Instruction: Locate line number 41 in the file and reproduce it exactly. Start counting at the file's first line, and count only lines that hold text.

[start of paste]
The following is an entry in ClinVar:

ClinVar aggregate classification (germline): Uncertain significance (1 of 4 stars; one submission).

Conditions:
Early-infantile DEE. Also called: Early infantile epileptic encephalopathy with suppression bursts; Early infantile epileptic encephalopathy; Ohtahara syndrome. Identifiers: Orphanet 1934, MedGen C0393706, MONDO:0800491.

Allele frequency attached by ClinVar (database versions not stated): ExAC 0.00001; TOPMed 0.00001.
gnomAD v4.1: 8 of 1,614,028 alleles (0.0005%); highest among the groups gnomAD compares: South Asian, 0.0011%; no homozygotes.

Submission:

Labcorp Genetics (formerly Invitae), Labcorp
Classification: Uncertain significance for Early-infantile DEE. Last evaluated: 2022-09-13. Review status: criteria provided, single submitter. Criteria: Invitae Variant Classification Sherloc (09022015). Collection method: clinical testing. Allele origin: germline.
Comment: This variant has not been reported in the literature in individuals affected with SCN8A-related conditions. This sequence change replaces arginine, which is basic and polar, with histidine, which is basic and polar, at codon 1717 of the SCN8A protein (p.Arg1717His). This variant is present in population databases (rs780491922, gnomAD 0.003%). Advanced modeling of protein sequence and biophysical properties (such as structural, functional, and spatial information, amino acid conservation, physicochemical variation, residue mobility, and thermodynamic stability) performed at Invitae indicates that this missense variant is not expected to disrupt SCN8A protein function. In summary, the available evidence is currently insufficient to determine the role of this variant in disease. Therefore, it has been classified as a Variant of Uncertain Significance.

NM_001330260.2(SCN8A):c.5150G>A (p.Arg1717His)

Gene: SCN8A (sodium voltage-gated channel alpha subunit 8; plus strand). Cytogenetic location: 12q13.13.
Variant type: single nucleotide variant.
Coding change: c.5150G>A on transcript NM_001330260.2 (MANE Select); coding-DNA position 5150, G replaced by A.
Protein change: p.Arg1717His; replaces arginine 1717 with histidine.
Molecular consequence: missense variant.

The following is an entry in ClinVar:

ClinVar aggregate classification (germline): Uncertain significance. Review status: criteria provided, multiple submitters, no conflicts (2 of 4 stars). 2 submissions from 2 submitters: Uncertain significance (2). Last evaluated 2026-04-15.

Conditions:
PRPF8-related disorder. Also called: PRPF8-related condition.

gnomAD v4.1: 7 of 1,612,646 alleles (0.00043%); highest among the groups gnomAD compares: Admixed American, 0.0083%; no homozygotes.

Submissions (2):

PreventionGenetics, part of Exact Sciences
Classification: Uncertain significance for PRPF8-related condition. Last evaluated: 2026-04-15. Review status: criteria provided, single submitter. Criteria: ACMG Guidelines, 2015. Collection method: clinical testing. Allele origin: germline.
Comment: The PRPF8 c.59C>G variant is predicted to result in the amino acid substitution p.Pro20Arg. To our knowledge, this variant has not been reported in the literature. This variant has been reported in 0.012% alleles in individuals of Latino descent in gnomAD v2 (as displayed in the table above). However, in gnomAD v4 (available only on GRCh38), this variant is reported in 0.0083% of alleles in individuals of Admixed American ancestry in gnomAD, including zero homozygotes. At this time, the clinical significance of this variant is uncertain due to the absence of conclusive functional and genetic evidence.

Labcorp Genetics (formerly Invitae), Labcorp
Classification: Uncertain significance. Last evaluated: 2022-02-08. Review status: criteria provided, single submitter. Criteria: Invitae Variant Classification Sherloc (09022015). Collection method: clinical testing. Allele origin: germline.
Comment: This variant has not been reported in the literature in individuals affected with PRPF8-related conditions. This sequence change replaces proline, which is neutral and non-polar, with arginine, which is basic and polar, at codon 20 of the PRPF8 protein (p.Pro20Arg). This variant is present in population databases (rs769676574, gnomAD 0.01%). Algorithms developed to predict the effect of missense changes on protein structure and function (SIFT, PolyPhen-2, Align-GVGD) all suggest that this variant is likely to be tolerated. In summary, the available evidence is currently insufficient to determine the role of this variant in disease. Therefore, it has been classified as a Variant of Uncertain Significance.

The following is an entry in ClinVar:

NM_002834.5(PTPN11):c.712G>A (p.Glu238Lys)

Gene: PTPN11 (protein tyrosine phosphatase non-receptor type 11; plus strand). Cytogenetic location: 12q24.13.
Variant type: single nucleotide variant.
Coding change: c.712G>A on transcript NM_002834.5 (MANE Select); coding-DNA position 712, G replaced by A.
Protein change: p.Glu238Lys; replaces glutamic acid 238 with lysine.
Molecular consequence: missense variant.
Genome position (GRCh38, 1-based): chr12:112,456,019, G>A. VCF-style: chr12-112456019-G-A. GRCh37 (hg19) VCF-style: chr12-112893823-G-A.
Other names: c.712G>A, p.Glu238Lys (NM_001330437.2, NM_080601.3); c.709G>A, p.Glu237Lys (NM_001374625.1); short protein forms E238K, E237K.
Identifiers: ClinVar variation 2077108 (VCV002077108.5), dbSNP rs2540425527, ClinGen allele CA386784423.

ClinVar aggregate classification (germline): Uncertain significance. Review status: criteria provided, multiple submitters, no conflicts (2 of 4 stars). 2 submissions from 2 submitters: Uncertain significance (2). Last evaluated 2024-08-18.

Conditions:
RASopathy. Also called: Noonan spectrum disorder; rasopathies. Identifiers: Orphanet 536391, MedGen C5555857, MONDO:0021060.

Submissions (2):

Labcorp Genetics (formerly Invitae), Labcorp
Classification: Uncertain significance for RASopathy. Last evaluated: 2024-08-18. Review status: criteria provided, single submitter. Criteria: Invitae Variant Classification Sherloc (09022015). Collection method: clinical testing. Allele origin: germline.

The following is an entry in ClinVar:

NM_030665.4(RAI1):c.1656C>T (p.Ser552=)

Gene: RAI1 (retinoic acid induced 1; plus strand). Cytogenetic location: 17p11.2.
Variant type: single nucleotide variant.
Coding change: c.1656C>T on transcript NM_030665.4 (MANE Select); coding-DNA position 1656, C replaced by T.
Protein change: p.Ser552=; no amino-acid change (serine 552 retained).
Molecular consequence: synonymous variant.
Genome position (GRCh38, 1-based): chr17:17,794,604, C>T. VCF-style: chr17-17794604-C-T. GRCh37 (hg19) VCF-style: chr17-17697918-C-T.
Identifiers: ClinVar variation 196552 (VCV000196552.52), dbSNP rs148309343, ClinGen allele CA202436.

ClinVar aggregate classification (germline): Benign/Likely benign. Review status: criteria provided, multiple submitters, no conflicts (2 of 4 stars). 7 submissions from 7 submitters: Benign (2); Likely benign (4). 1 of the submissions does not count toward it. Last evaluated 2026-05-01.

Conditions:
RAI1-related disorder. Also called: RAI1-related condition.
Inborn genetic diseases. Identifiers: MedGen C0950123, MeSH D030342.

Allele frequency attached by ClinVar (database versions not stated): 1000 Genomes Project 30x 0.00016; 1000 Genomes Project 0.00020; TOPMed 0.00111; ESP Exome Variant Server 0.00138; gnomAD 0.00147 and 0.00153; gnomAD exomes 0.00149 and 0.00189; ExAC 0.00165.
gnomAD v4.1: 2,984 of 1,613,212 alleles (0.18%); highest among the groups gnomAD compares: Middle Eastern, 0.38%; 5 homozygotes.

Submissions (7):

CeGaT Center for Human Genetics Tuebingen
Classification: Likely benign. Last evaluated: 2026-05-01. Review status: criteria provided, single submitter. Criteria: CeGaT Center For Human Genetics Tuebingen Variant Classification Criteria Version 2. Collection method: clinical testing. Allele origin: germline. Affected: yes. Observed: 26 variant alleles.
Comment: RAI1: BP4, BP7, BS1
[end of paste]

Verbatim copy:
RASopathy. Also called: Noonan spectrum disorder; rasopathies. Identifiers: Orphanet 536391, MedGen C5555857, MONDO:0021060.